The benefits of structured products for investors thus include: principal protection; tax-efficient access to fully taxable investments; enhanced returns within an investment; and reduced volatility (or risk) within an investment.


Now anyone that understands investing would be skeptical at this point and rightfully ask, “What is the catch?” The catch in enhanced return structured products, for example, is your potential profits are “capped.” Also, the investor will not participate in any dividends provided by the underlying index, since these products are structured through the use of derivatives.


Investors get nervous when the word “derivative” is used, but when used properly they can add value to an investor’s portfolio through hedging, leverage, or both.  For example, one type of structured product that usually becomes more attractive during volatile markets is an investment that offers full or some degree of protection on the downside.


The following broad categories of risk are involved in derivatives and structured products for issuers, dealers, and end users. While not unlike risks present in most financial instruments, the management of these risks presents unique challenges due principally to the customized nature of many derivative and structured financial products.


Credit Risk. The risk of loss should a counterparty fail to perform pursuant to the terms of an agreement. The loss is the cost of replacement, which is usually equal to the present value of expected cash flows at the time of default or the notional value of outstanding positions.


Legal Risk.  The risk of loss if an agreement is not enforceable due to insufficient documentation, lack of capacity, or unenforceability in bankruptcy or insolvency.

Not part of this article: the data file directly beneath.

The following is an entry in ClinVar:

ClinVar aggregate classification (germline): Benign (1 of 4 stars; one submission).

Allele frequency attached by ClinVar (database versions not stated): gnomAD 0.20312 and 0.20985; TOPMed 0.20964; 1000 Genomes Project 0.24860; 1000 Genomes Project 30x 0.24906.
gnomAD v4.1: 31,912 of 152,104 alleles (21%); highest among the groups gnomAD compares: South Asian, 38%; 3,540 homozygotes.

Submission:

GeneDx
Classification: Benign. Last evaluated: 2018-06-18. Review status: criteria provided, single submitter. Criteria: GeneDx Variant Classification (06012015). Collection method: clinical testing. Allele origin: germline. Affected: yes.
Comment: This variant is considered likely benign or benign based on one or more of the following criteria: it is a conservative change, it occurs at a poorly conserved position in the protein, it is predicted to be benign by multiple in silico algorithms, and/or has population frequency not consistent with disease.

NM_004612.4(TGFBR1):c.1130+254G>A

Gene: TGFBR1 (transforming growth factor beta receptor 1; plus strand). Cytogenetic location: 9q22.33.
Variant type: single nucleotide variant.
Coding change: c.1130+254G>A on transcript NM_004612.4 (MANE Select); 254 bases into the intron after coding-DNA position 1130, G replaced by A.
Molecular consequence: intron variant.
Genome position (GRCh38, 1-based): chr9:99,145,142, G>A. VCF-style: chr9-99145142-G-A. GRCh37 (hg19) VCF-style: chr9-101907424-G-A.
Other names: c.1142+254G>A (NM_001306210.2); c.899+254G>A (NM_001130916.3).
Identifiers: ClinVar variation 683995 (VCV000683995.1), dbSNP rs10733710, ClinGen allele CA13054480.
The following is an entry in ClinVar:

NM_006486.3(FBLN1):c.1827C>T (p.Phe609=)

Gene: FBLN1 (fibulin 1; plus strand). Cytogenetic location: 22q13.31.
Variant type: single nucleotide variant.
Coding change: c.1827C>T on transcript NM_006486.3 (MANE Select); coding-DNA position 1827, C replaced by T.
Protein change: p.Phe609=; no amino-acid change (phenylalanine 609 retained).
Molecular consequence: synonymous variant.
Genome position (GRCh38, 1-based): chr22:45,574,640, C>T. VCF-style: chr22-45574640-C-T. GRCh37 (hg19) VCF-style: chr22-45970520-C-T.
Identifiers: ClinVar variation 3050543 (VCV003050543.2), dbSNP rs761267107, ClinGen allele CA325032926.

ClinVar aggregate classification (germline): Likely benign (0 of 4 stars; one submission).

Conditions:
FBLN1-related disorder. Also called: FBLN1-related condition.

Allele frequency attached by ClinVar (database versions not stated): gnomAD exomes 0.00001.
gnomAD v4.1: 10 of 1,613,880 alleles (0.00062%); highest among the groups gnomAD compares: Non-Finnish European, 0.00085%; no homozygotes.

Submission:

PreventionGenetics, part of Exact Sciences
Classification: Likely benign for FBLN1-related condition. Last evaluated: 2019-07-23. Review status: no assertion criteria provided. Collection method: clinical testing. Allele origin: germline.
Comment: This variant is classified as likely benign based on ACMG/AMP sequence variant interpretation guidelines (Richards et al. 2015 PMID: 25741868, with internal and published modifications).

Liquidity Risk.   The risk of loss from either the inability to unwind, offset, or hedge a particular transaction (or the inability to do so without adversely affecting the market price) or the inability to meet payment obligations or collateral requirements.


Market Risk.   The risk of loss from an instrument resulting from adverse price movements or market conditions that should generally be viewed from the net or residual exposure of the entire portfolio.


Operational Risk.   The risk of loss from deficient or inadequate systems, internal controls of management oversight.


Thus, structured products are not without negatives, of which the prominent for investors are the lack of liquidity, capped returns and their market timing aspect (because they are point-to-point investments).


Be sure to fully understand what you are buying before getting into a structured product, since some tend to be difficult to understand and others may be very expensive. If you do your research and deal with someone with expertise in this area, these can be great investments that should be considered as an addition to anyone’s portfolio.




1)  John C. Braddock (1997), Derivatives Demystified


2)  J. Scott Miller (2007), “Synthesized Portfolios with Structured Products” , Available at:]


3)  Wikipedia, Available at: